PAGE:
verb (used with object), tinned, tin·ning.
- to cover or coat with tin.
- to coat with soft solder.
Origin of tin
Related Words for tinbox, container, parcel, packet, kit, bag, bottle, bucket, jar, package, canister, gold, metal, iron, platinum, mineral, load, crate, sack, entity
Examples from the Web for tin
Contemporary Examples of tin
The raw materials— tin, tantalum, tungsten and gold—were dubbed “conflict minerals.”Aaron Rodgers Takes Aim at Congo’s ‘Blood Minerals’ War
December 3, 2014
One and all, they come shaking their tin cups at election time then run like the wind when a critical vote comes up.How the Lame Democrats Blew It
November 5, 2014
“I have personally been to gold recyclers in Japan, tin smelters in Indonesia and fold refiners in Canada,” she said.
In China, for example, tungsten, tantalum, tin and gold are mined and ore is imported from other countries.
I had to retrieve the tin from a special compacter before it was crushed, an exercise in timing.Tales of a Jailhouse Gourmet: How I learned to Cook in Prison
June 21, 2014
Historical Examples of tin
Then he tossed his tin dishes away and they fell clattering on the rocks.Way of the Lawless
A tin cup and a cracked pitcher of spring water stood on the window-sill.K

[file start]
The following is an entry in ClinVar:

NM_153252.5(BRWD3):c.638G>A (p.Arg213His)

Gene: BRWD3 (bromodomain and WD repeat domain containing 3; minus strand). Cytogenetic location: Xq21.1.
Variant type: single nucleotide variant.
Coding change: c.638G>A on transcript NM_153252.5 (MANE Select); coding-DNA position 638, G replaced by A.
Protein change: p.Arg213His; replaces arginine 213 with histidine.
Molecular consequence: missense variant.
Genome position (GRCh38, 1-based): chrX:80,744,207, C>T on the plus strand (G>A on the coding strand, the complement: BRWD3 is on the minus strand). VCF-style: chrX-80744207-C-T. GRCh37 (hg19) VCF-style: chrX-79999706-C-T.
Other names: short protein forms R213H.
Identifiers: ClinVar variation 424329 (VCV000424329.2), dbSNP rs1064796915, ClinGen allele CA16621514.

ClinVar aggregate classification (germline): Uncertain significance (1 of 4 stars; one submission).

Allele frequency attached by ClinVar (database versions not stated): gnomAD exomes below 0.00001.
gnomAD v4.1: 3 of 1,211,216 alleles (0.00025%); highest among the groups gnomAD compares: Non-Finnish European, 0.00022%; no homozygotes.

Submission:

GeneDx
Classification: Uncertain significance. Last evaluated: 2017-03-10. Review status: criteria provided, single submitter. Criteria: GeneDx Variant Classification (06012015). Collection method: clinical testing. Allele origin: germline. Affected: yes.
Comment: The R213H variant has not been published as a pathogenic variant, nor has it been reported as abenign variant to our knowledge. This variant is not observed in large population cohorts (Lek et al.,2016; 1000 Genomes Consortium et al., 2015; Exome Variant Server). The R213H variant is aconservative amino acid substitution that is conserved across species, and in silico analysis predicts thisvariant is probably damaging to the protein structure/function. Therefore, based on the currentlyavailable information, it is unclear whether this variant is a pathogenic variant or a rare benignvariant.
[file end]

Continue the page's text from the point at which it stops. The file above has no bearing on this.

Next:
Mary Roberts Rinehart
The cooking was done in a tin basin on the top of the hot stove.In the Midst of Alarms
On top of the barrel was a tin coffeepot, a china cup, and half a loaf of bread.The Underdog
F. Hopkinson Smith
I played with clay gods and goddesses instead of tin soldiers.It Happened in Egypt
C. N. Williamson
verb tins, tinning or tinned (tr)
Word Origin for tin
Old English tin, from Proto-Germanic *tinom (cf. Middle Dutch and Dutch tin, Old High German zin, German Zinn, Old Norse tin), of unknown origin, not found outside Germanic.
Other Indo-European languages often have separate words for "tin" as a raw metal and "tin plate;" e.g. French étain, fer-blanc. Pliny refers to tin as plumbum album "white lead," and for centuries it was regarded as a form of silver debased by lead.
The chemical symbol Sn is from Late Latin stannum (see stannic). Tin-type in photography is from 1864. Tin ear "lack of musical discernment" is from 1909. Tin Lizzie "early Ford, especially a Model T," first recorded 1915.